3. Set Yourself Some Clear Goals
Throughout this process, you must deliberate about the outcome you want to attain and how you want to achieve it. Take into account both the immediate and long-term effects of your choices. If you want to get rid of your anxiety when driving for good, you’ll probably go down a particular road.
4. Safe Driving Zones
The more you travel, the less difficult it will be to manage your anxiety. Try driving in safe areas like a deserted parking lot, all around your home, or on quieter routes. You’ll get over your fear.
5. Drive Only During The Day At First
Avoid driving at night if you are a nervous rookie driver or even an experienced driver who is anxious. Because it is considerably more challenging to see people, animals, and other vehicles at night than during the day, you have to be more cautious, which will divert your mind making you anxious. Initially, it is better to stick to daytime driving until you become more accustomed to driving alone. You can overcome your fear of driving at night once you have conquered your fear of driving during the day hours.
6. Control Your Emotions
When you feel nervous, you must control your emotions. When you notice your hands on the wheel are shaking or are gripping it too tightly, learn to relax. Although it sounds like basic advice, maintaining your composure while driving is one of the most effective relaxing strategies. It can also help you react more quickly to situations. Use affirmations to your advantage to push away negative thoughts. Keep an eye out for any indications of your nervousness and deal with them until you feel calm.
7. Learn To Enjoy Driving On The Highway
Many people discover that they may not encounter any fear of driving on less-traffic roads, but they get utterly terrified to do so on highways, especially those with many lanes. Yes, this cannot be very comforting, especially if you’re a new driver. However, every motorist eventually has to get over this anxiety. It is advisable to start by traveling on less used and single-lane routes. You can begin to travel onto the busier highways once you become accustomed to the quieter ones. Driving on highways will eventually become second nature to you, and you won’t have any concerns.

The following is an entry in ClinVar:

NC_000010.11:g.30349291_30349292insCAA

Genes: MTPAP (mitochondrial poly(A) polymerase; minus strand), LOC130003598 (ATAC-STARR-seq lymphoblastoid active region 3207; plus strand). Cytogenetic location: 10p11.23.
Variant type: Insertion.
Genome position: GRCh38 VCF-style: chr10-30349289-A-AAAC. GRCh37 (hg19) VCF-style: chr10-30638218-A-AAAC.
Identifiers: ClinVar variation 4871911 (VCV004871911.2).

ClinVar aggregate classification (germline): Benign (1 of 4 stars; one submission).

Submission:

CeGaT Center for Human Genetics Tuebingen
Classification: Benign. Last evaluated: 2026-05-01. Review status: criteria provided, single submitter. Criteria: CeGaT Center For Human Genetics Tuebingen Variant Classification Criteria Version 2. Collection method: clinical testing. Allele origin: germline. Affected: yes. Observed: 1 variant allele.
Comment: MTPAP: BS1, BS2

8. Reduce Coffee Consumption
Avoid excessive caffeine intake; if you love to sip coffee most of the time, it’s high time to reduce your coffee consumption. Research shows that caffeine consumption in people with panic disorder raises the risk of a panic attack and increases anxiety levels. So, reduce your consumption or give it up entirely.
9. Positive Statements Or Affirmations
Convince yourself that you can handle the drive tomorrow rather than thinking about how anxious you are about it. Always use encouraging self-talk to drive away dread and dangerous thoughts from your head. Write some affirmations and speak them out loud in front of mirrors. Stay positive; it’s all in your head; you can combat all your nervousness and fear with self-belief.
10. Listen To Music
Music can be a significant diversion if you allow the music to distract you and play it loudly. Likewise, driving will go more smoothly if you listen to calming music at a modest volume. Music, indeed, calms the wild beast.
Anxiety when driving can seem like a strange and socially isolating experience. You should not be afraid of driving; you should enjoy it. Using any of the strategies above, you can find the answers to how to get rid of driving anxiety. Just try and never give up.
Also Read: Stress is becoming one of the significant reasons for various health-related illnesses; that’s why one should work on how to manage stress in his day-to-day life.